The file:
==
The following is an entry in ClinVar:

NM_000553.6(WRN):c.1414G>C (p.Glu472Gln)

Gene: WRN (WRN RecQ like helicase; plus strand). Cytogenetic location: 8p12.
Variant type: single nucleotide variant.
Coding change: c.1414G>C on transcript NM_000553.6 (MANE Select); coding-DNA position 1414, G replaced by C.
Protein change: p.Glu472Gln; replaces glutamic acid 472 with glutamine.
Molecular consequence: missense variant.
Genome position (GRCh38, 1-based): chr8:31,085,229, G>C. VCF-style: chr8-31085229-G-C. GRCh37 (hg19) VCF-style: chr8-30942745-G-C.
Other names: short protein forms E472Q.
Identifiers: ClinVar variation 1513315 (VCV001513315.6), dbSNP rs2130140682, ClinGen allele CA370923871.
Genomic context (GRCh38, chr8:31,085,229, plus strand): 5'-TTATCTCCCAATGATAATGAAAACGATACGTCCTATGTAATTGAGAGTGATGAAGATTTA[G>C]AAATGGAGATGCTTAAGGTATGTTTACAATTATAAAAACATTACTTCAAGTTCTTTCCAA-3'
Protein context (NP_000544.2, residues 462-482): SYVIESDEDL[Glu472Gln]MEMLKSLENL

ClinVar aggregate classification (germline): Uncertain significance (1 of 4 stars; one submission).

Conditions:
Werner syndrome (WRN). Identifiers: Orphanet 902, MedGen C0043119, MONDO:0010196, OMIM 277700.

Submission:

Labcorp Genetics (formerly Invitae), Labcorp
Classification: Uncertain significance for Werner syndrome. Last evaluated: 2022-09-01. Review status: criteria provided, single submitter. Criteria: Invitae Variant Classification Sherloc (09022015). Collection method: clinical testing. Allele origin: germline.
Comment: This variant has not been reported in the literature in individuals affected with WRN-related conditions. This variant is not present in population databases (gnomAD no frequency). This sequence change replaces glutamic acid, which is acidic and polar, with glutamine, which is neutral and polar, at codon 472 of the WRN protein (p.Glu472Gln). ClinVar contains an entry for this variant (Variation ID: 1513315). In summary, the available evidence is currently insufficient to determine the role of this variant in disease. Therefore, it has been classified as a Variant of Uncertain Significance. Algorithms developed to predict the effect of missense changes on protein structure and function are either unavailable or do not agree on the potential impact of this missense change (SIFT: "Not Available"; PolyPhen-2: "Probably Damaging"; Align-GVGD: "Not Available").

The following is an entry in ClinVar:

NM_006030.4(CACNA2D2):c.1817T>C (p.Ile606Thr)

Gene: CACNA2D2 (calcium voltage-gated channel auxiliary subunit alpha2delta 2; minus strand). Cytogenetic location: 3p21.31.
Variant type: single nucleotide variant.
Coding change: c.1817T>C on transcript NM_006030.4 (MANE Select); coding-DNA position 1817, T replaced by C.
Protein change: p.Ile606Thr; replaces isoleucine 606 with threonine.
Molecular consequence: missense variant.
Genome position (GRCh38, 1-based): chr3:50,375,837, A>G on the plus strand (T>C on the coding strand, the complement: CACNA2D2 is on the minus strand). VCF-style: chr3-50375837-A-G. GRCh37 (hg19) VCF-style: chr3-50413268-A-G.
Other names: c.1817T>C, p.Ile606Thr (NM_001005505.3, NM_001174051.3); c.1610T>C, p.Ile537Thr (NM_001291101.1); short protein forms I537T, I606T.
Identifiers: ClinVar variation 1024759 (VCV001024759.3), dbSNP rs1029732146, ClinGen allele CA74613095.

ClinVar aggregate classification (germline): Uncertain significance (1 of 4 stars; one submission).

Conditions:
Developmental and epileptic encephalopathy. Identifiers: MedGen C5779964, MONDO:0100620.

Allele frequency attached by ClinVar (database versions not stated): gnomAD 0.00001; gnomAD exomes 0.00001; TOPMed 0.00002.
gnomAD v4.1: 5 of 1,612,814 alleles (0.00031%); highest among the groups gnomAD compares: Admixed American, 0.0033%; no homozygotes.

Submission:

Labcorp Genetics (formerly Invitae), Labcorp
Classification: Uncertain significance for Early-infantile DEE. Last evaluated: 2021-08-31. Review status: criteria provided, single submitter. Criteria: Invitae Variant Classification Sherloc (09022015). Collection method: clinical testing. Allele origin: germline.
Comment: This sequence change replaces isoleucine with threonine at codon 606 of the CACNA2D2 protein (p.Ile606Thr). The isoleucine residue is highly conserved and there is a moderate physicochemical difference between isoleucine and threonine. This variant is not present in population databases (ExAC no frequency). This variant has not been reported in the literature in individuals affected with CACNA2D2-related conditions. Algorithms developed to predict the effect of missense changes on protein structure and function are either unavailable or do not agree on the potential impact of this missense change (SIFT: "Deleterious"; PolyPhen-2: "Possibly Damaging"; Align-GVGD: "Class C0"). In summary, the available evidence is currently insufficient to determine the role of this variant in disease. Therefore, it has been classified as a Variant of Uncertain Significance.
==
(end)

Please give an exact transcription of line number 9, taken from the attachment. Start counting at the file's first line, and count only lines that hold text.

Other names: short protein forms E472Q.